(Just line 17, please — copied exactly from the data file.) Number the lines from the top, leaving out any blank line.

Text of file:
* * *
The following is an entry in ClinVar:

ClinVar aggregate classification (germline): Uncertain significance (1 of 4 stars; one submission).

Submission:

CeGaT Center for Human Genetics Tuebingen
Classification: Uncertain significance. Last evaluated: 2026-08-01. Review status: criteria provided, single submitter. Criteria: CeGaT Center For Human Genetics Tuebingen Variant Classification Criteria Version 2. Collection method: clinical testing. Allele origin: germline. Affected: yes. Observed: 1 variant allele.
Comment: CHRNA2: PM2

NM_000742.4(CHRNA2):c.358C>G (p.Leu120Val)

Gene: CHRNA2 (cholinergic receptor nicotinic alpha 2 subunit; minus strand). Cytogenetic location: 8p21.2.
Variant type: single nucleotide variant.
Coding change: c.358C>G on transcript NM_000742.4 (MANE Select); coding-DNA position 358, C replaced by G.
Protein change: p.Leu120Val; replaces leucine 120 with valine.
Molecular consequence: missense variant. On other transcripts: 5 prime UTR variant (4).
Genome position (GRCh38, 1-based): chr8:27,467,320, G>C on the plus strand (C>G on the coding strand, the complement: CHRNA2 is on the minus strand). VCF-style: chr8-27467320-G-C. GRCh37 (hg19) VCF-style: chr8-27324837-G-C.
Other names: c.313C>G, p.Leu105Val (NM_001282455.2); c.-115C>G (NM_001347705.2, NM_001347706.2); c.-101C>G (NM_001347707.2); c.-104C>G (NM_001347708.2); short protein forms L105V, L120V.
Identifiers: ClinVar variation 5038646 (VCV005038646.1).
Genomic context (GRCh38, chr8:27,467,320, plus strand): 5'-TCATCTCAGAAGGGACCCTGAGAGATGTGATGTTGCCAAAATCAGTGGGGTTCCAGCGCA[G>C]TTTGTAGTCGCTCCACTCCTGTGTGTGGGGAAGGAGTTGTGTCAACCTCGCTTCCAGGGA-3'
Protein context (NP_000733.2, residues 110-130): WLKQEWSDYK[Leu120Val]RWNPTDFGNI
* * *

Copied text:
Protein context (NP_000733.2, residues 110-130): WLKQEWSDYK[Leu120Val]RWNPTDFGNI